The Cook County state’s attorney’s office said on Friday that it had begun a criminal investigation into an incident earlier this month in which a municipal court judge at the south suburban Markham courthouse allegedly allowed a law clerk to wear a robe and hear traffic cases.
When news broke that a nonjudge had reportedly handled cases, the office of State’s Attorney Anita Alvarez said that it would “review” the matter.
“It has moved from a review — which was based upon our office initially learning about the matter — to an investigation,” Sally Daly, a spokeswoman for the office, said in an email to the Tribune Friday. “Investigation is ongoing. We won’t speculate on possible charges.”
Daly would not say if the judge, Valarie Turner, or the law clerk, Rhonda Crawford, was the target of the investigation. But moving from a review to an investigation suggests prosecutors have determined there is enough evidence of wrongdoing to determine whether charges are warranted.
Turner, a graduate of the University of Chicago law school, was first elected to the bench in 2002. She makes about $190,000 a year.
Crawford has been a law clerk/staff attorney in the office of Cook County Chief Judge Timothy Evans since 2011. In March, she defeated two opponents in the Democratic primary for the 1st Judicial Subcircuit, which includes parts of the South Side and some of the south suburbs.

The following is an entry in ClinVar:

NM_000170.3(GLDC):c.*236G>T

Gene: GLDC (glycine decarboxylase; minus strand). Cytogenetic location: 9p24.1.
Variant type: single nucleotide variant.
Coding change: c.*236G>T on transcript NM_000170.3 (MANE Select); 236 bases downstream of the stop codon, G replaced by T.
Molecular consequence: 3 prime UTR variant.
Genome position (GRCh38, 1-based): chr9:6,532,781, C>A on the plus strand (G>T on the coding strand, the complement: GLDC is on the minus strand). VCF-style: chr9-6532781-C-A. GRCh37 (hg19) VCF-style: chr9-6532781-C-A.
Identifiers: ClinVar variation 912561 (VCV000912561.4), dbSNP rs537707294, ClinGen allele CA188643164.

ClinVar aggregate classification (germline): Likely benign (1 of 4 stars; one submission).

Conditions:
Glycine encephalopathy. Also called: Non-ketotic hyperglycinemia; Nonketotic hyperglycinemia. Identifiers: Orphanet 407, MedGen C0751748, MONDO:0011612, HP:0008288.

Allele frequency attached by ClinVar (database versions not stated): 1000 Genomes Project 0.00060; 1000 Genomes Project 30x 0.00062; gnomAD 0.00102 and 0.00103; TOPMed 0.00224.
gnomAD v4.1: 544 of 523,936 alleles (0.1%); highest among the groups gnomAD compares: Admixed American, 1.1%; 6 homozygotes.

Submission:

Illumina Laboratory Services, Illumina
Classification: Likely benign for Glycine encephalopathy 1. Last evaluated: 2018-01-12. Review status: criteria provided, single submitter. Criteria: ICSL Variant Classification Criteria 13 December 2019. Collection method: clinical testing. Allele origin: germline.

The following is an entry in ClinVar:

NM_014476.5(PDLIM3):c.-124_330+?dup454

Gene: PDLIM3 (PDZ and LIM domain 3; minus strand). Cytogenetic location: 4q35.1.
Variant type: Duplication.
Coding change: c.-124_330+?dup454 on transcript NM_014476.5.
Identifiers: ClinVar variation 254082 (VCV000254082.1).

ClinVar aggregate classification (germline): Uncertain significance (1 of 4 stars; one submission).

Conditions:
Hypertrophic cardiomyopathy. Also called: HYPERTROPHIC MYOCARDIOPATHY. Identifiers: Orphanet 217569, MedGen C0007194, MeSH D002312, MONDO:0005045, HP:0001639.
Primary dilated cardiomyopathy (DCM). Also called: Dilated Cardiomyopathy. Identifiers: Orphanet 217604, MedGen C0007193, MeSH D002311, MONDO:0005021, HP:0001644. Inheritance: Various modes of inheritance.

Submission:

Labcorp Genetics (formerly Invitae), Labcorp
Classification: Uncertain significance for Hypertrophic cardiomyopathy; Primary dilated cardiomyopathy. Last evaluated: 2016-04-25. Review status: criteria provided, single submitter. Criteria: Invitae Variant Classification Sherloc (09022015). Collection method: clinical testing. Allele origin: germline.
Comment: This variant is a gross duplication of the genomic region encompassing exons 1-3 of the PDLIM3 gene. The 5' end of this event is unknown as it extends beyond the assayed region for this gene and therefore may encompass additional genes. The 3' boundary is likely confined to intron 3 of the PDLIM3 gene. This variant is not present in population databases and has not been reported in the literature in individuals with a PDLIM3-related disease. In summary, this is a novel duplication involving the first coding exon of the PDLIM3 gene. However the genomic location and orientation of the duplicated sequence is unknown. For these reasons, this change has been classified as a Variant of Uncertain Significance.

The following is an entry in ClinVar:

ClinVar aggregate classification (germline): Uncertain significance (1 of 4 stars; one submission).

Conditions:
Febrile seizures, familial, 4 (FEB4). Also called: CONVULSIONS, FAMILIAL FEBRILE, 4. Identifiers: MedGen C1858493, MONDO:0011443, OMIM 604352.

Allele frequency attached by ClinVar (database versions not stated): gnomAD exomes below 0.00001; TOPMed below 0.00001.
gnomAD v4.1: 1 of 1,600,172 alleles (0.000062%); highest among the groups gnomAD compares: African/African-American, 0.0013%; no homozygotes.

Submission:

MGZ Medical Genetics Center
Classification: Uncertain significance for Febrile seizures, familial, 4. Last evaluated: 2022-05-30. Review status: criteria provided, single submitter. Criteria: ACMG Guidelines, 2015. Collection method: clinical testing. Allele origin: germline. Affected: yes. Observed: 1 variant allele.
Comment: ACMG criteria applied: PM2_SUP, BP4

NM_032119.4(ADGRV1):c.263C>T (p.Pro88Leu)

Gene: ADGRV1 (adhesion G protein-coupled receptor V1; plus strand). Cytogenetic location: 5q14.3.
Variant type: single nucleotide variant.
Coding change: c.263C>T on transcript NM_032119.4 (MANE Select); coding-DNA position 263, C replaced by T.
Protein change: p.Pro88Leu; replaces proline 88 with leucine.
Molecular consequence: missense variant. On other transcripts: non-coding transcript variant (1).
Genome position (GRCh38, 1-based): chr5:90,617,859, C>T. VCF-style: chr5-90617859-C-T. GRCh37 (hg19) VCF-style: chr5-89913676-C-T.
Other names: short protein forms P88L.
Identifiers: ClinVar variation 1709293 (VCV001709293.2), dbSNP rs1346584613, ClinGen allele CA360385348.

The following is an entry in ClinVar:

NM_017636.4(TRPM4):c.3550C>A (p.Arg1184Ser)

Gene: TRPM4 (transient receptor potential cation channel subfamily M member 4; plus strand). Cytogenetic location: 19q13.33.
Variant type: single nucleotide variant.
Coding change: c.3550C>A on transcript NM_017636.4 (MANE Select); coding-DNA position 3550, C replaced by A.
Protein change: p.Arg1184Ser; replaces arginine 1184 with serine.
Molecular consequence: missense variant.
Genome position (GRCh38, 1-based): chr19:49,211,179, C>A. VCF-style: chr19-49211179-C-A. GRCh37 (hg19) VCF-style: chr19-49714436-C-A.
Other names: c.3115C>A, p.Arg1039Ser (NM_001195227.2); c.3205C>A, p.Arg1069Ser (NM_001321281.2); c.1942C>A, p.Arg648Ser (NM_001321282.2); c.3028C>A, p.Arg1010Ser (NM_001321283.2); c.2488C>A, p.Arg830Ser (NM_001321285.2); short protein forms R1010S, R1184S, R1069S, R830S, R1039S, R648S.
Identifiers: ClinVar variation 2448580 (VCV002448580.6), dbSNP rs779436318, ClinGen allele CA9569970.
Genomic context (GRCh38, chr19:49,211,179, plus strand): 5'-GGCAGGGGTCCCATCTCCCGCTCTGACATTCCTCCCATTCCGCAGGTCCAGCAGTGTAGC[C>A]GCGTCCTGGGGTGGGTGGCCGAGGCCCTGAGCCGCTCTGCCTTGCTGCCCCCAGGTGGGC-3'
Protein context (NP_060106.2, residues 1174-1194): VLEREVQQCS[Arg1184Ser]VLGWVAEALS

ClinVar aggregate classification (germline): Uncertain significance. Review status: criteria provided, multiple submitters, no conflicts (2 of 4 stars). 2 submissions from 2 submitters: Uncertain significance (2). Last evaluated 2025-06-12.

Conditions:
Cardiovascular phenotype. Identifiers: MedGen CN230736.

She is unopposed in the November general election.
Evans temporarily removed Turner from the bench and assigned her to handle administrative tasks such as conducting weddings and reviewing requests for fee waivers in civil cases. He suspended Crawford without pay from her $57,000-a-year job.
Turner and Crawford could not be reached for comment Friday.
The incident occurred on Aug. 11, when officials say Crawford put on a robe and, with Turner standing nearby, presided over at least two traffic cases. Both involved South Side residents driving in Dolton; one was ticketed for driving with no proof of insurance, the other for driving on the median.
Documents show one case was continued, while the other was dismissed when the officer failed to appear in court.
Both cases will be reheard by a real judge.
Experts in legal and judicial ethics were left slack-jawed by the incident. They said that it likely violates several rules for lawyers and judges and might even have been illegal for Crawford to pretend to be a judge. The Judicial Inquiry Board, which oversees judges in the state, and the Attorney Registration and Disciplinary Commission, which licenses and disciplines lawyers, likely will investigate the incident as well.